Unemployment benefits certainly prevent some people from returning to work.



American restaurateurs spent much of the spring complaining that they couldn’t hire enough staff because the workers were choose to stay home and collect unemployment benefits instead. So in May, more than two dozen states, all led by Republicans except one, announced that they would withdraw early from generous federal unemployment assistance programs that, among other things, added $ 300 a week to benefits. normal state. Meanwhile, a New York Times survey found that 52% of Americans think it’s time to cut back on the extra benefits.

All of this raised a number of questions. Some are only factual: Were business owners right in their complaints, or were they making a disproportionately small problem (and were they salty for having to pay their workers more)? Are companies hiring faster in states that prematurely cut benefits? Others are more moral judgments: is it really a bad thing if people can take their time to get back to work, even if they could find a job now?

We probably won’t have firm answers on the big factual mysteries for some time. But as more and more labor market data and surveys came in, we started to get a bit clearer picture of what was going on. This is mainly what many people would probably have guessed based on common sense: yes, some people definitely choose to continue to receive unemployment assistance instead of a job, but there are many other factors that also affect the labor market right now. , including the lingering impact of COVID.

For starters, hiring has certainly been a bit slower than economists would expect based on the number of job postings so far, even after the number of jobs improved in June. The internet is currently teeming with help seeking ads, and based on that volume, you would expect around 29-34% of the unemployed to find a job each month, according to Harvard economist Jason Furman. Instead, only around 24 percent are, leaving around a million people less employed.

Peterson Institute for International Economics

We also know that at least some Americans take their time to return to work because they have UI to fall back on. How? ‘Or’ What? Because they said so. The online job site Indeed.com’s Hiring Lab recently surveyed 5,000 Americans to see if they were looking for work lately. Among the unemployed who were even interested in working, most said they were not looking urgently, with around a tenth of this group saying unemployment benefits were one of the reasons why. It wasn’t the only reason – fears of COVID and family care were higher – but it was a major reason.

No matter

Exactly how much have additional unemployment benefits slowed down hiring? The honest answer is we don’t know. A recent study by economists at the Federal Reserve Bank of San Francisco suggested that the additional benefit of $ 300 per week could reduce the rate at which Americans currently find jobs by 3.5 percentage points, or slightly more. of a quarter of the shortfall identified by Furman. But the reliability of these results is unclear, as they are based on an estimate of the impact of unemployment on the labor market in 2020, which the researchers only extrapolated forward.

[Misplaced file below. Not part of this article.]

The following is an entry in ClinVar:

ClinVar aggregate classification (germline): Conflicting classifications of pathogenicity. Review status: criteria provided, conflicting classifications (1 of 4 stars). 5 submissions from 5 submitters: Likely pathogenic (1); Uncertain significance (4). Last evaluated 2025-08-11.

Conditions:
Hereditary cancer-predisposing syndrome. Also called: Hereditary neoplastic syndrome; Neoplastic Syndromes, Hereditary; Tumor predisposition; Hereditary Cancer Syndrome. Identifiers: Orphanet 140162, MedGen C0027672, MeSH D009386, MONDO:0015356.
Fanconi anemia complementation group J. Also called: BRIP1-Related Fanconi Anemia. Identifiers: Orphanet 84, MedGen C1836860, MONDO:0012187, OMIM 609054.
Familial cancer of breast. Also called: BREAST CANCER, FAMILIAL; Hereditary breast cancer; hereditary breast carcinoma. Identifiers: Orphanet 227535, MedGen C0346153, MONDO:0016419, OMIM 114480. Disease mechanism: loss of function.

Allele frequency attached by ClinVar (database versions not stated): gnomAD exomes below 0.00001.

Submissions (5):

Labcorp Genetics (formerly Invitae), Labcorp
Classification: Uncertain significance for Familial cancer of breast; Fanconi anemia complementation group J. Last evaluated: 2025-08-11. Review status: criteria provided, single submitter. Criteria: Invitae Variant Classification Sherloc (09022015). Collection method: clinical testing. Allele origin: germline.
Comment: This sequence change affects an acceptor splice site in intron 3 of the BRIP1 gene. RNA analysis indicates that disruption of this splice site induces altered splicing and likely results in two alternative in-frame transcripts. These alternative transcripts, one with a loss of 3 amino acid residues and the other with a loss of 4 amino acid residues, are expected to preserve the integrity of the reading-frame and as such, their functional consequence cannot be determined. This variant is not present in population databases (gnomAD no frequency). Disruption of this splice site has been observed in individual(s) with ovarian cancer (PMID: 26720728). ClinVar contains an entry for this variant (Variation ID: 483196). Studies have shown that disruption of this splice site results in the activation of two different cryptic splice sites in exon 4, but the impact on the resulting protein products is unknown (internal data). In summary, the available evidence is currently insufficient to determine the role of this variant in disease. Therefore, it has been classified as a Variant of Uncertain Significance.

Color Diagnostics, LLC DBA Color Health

It is also not clear whether the early elimination of benefits will cause Americans to return to work much more quickly. the unemployment numbers appear to be declining faster on average in states that have opted out of federal unemployment programs early, as the Wall Street Journal recently noted. But if you look closely at the numbers, the picture becomes more complicated. Of the 10 states where continued claims for regular UI benefits have fallen the most rapidly since late April, only five have chosen to end the additional $ 300-per-week cap ahead of schedule, suggesting all the less that there are other important factors. determine how quickly states are recovering.

unemployment stuff
Jordan Weissman / Slate

So the super-luxury federal unemployment programs are likely slowing the rate at which people return to work, although how much is still an open question. In a year or so I’m sure an economist will have semi-precise estimates of how this affected things, in which case the whole argument will be largely academic.

Even though I have just devoted most of an article to this, the somewhat obscure technical debate over exactly how far UI has prevented people from taking a job is perhaps a little less important. ultimately the ethical debate about whether we should care. Clearly, business owners who have struggled during the pandemic are frustrated, and some of them may lose the necessary income because they cannot fully equip themselves. The federal government is likely backing some people who could easily find a job at this point, which, as the Times poll shows, clearly rubs many voters the wrong way. But in the grand scheme of a pandemic response, these problems hardly qualify as disasters. Meanwhile, the UI system still clearly benefits large numbers of working-class Americans, by easing the financial burden on parents who must always stay at home with their children and giving the unemployed time to spare. and flexibility to find a new job that suits them. And to the extent that unemployment benefits have made hiring a little more difficult for companies, they have also given workers leverage to secure much-needed increases, especially in the hospitality industry, where wages have increased. There are obviously ghouls out there who are crazy that their bowl of burrito is about to cost 4 cents more as a result. But personally, I just can’t get upset about it.



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